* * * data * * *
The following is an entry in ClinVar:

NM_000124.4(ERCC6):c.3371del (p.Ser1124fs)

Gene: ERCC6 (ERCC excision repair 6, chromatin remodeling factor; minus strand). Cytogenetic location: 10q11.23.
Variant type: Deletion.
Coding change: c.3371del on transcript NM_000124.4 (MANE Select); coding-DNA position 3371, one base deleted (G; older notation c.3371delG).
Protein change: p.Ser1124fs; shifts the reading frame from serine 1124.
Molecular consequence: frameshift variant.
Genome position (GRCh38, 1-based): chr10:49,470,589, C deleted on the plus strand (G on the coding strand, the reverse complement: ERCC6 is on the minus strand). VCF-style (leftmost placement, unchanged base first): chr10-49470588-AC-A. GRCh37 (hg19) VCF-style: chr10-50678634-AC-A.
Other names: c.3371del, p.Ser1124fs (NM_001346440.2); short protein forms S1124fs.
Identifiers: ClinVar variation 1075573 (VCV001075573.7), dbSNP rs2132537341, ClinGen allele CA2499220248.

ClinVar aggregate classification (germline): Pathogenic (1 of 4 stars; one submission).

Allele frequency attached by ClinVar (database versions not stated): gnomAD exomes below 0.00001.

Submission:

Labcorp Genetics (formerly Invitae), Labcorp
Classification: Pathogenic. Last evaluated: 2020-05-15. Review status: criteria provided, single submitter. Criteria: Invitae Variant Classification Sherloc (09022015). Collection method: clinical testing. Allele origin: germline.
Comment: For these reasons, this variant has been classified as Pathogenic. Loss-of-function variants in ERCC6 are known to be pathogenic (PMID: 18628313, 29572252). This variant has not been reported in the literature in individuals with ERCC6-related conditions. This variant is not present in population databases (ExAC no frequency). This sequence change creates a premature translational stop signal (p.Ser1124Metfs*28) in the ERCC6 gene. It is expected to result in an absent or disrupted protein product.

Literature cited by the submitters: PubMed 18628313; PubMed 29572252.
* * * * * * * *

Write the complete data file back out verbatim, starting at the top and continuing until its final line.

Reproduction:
The following is an entry in ClinVar:

NM_000124.4(ERCC6):c.3371del (p.Ser1124fs)

Gene: ERCC6 (ERCC excision repair 6, chromatin remodeling factor; minus strand). Cytogenetic location: 10q11.23.
Variant type: Deletion.
Coding change: c.3371del on transcript NM_000124.4 (MANE Select); coding-DNA position 3371, one base deleted (G; older notation c.3371delG).
Protein change: p.Ser1124fs; shifts the reading frame from serine 1124.
Molecular consequence: frameshift variant.
Genome position (GRCh38, 1-based): chr10:49,470,589, C deleted on the plus strand (G on the coding strand, the reverse complement: ERCC6 is on the minus strand). VCF-style (leftmost placement, unchanged base first): chr10-49470588-AC-A. GRCh37 (hg19) VCF-style: chr10-50678634-AC-A.
Other names: c.3371del, p.Ser1124fs (NM_001346440.2); short protein forms S1124fs.
Identifiers: ClinVar variation 1075573 (VCV001075573.7), dbSNP rs2132537341, ClinGen allele CA2499220248.

ClinVar aggregate classification (germline): Pathogenic (1 of 4 stars; one submission).

Allele frequency attached by ClinVar (database versions not stated): gnomAD exomes below 0.00001.

Submission:

Labcorp Genetics (formerly Invitae), Labcorp
Classification: Pathogenic. Last evaluated: 2020-05-15. Review status: criteria provided, single submitter. Criteria: Invitae Variant Classification Sherloc (09022015). Collection method: clinical testing. Allele origin: germline.
Comment: For these reasons, this variant has been classified as Pathogenic. Loss-of-function variants in ERCC6 are known to be pathogenic (PMID: 18628313, 29572252). This variant has not been reported in the literature in individuals with ERCC6-related conditions. This variant is not present in population databases (ExAC no frequency). This sequence change creates a premature translational stop signal (p.Ser1124Metfs*28) in the ERCC6 gene. It is expected to result in an absent or disrupted protein product.

Literature cited by the submitters: PubMed 18628313; PubMed 29572252.